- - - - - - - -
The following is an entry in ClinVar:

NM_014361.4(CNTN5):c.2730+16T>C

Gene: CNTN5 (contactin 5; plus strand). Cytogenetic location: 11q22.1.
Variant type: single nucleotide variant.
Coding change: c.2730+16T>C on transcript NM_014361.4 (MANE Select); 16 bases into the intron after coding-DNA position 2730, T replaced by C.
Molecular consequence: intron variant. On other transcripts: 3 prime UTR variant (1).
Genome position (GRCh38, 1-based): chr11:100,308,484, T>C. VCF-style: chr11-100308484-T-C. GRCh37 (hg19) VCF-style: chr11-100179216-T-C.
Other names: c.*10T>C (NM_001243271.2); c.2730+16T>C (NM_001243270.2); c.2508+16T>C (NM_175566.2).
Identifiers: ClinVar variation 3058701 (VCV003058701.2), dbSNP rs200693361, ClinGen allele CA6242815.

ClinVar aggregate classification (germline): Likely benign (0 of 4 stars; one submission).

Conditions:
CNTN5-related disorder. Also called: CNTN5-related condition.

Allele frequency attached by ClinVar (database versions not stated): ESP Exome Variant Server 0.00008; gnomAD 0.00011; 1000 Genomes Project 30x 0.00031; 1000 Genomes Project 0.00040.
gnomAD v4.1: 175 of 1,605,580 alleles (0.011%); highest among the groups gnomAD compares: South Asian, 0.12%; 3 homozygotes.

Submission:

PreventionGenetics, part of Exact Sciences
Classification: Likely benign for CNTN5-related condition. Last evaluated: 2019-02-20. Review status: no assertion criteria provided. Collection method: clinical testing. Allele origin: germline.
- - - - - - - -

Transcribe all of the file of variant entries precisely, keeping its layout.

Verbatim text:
The following is an entry in ClinVar:

NM_014361.4(CNTN5):c.2730+16T>C

Gene: CNTN5 (contactin 5; plus strand). Cytogenetic location: 11q22.1.
Variant type: single nucleotide variant.
Coding change: c.2730+16T>C on transcript NM_014361.4 (MANE Select); 16 bases into the intron after coding-DNA position 2730, T replaced by C.
Molecular consequence: intron variant. On other transcripts: 3 prime UTR variant (1).
Genome position (GRCh38, 1-based): chr11:100,308,484, T>C. VCF-style: chr11-100308484-T-C. GRCh37 (hg19) VCF-style: chr11-100179216-T-C.
Other names: c.*10T>C (NM_001243271.2); c.2730+16T>C (NM_001243270.2); c.2508+16T>C (NM_175566.2).
Identifiers: ClinVar variation 3058701 (VCV003058701.2), dbSNP rs200693361, ClinGen allele CA6242815.

ClinVar aggregate classification (germline): Likely benign (0 of 4 stars; one submission).

Conditions:
CNTN5-related disorder. Also called: CNTN5-related condition.

Allele frequency attached by ClinVar (database versions not stated): ESP Exome Variant Server 0.00008; gnomAD 0.00011; 1000 Genomes Project 30x 0.00031; 1000 Genomes Project 0.00040.
gnomAD v4.1: 175 of 1,605,580 alleles (0.011%); highest among the groups gnomAD compares: South Asian, 0.12%; 3 homozygotes.

Submission:

PreventionGenetics, part of Exact Sciences
Classification: Likely benign for CNTN5-related condition. Last evaluated: 2019-02-20. Review status: no assertion criteria provided. Collection method: clinical testing. Allele origin: germline.